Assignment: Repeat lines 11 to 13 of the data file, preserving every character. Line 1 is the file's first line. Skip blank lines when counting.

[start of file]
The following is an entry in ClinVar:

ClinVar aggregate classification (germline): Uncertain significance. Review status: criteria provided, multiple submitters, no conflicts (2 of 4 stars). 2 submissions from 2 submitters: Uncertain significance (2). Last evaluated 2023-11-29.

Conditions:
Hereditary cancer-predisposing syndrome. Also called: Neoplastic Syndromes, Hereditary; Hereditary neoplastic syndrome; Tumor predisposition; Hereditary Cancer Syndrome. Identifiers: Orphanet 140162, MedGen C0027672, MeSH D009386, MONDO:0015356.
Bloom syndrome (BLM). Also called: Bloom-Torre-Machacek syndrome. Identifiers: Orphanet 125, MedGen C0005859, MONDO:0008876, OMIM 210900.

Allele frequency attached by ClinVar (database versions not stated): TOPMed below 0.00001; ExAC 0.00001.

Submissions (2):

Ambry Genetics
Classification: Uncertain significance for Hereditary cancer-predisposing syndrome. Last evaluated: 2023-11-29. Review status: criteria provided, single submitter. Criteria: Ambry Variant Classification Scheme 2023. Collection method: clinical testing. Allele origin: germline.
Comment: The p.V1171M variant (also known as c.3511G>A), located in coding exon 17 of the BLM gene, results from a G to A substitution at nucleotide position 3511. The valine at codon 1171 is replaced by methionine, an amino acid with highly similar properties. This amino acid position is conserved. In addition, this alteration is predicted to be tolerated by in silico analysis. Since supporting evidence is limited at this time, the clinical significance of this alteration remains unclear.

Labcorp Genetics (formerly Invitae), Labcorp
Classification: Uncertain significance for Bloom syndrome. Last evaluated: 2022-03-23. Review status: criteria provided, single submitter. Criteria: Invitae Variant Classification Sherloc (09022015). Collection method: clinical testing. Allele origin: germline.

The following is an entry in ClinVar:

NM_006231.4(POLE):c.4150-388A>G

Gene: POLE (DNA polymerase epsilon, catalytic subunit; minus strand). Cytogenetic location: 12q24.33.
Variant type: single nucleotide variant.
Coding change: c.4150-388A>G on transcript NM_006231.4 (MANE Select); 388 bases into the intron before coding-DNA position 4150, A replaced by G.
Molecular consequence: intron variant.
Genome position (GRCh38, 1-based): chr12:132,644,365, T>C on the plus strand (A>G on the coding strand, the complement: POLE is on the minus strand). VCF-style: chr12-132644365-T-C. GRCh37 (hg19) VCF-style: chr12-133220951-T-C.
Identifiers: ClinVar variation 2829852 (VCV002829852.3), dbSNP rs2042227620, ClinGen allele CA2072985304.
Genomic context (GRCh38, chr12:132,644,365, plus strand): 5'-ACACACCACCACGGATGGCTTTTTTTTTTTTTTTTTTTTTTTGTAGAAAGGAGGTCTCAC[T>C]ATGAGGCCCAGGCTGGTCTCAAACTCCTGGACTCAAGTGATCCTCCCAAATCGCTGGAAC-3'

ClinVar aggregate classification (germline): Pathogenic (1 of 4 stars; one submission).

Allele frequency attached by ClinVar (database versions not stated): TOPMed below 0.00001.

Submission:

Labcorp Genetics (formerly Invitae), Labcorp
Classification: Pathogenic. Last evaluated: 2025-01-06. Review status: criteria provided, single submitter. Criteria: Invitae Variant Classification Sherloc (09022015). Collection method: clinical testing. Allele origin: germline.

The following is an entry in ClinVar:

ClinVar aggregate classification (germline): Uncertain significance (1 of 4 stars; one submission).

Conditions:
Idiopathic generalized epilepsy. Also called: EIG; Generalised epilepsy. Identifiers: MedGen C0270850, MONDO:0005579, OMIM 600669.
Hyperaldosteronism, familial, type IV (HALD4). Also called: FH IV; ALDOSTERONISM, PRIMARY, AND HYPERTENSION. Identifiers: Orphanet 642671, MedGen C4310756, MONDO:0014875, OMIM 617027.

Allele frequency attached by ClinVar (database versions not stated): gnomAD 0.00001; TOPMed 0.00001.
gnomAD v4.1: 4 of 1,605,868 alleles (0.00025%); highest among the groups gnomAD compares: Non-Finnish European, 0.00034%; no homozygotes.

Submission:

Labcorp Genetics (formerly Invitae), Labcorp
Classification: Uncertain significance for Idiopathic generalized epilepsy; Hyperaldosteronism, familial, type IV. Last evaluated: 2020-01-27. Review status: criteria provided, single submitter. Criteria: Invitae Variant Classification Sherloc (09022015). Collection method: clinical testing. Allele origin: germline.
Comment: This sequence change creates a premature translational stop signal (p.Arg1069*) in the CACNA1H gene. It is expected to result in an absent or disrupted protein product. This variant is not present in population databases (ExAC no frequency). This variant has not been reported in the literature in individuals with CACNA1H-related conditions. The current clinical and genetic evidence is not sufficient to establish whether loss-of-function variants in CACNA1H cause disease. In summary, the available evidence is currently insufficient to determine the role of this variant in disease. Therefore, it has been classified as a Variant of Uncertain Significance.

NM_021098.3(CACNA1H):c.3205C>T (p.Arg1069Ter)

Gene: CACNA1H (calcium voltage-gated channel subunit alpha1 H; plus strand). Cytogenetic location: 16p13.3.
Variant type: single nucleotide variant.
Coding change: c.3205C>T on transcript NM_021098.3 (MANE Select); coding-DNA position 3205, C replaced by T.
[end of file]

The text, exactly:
Labcorp Genetics (formerly Invitae), Labcorp
Classification: Uncertain significance for Bloom syndrome. Last evaluated: 2022-03-23. Review status: criteria provided, single submitter. Criteria: Invitae Variant Classification Sherloc (09022015). Collection method: clinical testing. Allele origin: germline.

The following is an entry in ClinVar: